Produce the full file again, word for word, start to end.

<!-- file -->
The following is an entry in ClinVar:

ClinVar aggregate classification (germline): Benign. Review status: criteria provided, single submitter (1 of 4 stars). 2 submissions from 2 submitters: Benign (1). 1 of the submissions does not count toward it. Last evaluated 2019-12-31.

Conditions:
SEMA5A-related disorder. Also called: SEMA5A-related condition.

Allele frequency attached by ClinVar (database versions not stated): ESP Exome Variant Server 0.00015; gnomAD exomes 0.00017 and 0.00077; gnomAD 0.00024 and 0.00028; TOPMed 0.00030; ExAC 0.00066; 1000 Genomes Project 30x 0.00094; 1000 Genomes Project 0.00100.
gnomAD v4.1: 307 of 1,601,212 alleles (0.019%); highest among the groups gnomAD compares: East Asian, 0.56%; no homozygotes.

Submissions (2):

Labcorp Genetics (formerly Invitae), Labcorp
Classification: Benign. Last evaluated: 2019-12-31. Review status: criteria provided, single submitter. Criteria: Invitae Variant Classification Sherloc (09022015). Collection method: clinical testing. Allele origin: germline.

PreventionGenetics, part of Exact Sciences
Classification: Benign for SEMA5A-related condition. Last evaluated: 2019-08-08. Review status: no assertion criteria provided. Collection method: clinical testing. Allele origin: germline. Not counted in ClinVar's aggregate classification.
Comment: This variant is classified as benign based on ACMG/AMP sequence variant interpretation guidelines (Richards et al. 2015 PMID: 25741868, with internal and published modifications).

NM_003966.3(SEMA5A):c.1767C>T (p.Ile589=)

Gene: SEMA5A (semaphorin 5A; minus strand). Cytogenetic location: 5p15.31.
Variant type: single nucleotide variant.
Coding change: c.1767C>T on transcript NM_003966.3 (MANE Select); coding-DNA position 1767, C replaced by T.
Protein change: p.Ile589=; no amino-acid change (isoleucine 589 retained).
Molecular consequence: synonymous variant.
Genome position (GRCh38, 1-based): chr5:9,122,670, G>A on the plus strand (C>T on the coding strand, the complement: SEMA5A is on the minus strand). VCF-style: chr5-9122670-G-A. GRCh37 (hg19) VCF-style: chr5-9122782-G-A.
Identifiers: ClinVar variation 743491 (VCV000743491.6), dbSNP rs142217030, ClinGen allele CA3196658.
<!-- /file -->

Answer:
The following is an entry in ClinVar:

ClinVar aggregate classification (germline): Benign. Review status: criteria provided, single submitter (1 of 4 stars). 2 submissions from 2 submitters: Benign (1). 1 of the submissions does not count toward it. Last evaluated 2019-12-31.

Conditions:
SEMA5A-related disorder. Also called: SEMA5A-related condition.

Allele frequency attached by ClinVar (database versions not stated): ESP Exome Variant Server 0.00015; gnomAD exomes 0.00017 and 0.00077; gnomAD 0.00024 and 0.00028; TOPMed 0.00030; ExAC 0.00066; 1000 Genomes Project 30x 0.00094; 1000 Genomes Project 0.00100.
gnomAD v4.1: 307 of 1,601,212 alleles (0.019%); highest among the groups gnomAD compares: East Asian, 0.56%; no homozygotes.

Submissions (2):

Labcorp Genetics (formerly Invitae), Labcorp
Classification: Benign. Last evaluated: 2019-12-31. Review status: criteria provided, single submitter. Criteria: Invitae Variant Classification Sherloc (09022015). Collection method: clinical testing. Allele origin: germline.

PreventionGenetics, part of Exact Sciences
Classification: Benign for SEMA5A-related condition. Last evaluated: 2019-08-08. Review status: no assertion criteria provided. Collection method: clinical testing. Allele origin: germline. Not counted in ClinVar's aggregate classification.
Comment: This variant is classified as benign based on ACMG/AMP sequence variant interpretation guidelines (Richards et al. 2015 PMID: 25741868, with internal and published modifications).

NM_003966.3(SEMA5A):c.1767C>T (p.Ile589=)

Gene: SEMA5A (semaphorin 5A; minus strand). Cytogenetic location: 5p15.31.
Variant type: single nucleotide variant.
Coding change: c.1767C>T on transcript NM_003966.3 (MANE Select); coding-DNA position 1767, C replaced by T.
Protein change: p.Ile589=; no amino-acid change (isoleucine 589 retained).
Molecular consequence: synonymous variant.
Genome position (GRCh38, 1-based): chr5:9,122,670, G>A on the plus strand (C>T on the coding strand, the complement: SEMA5A is on the minus strand). VCF-style: chr5-9122670-G-A. GRCh37 (hg19) VCF-style: chr5-9122782-G-A.
Identifiers: ClinVar variation 743491 (VCV000743491.6), dbSNP rs142217030, ClinGen allele CA3196658.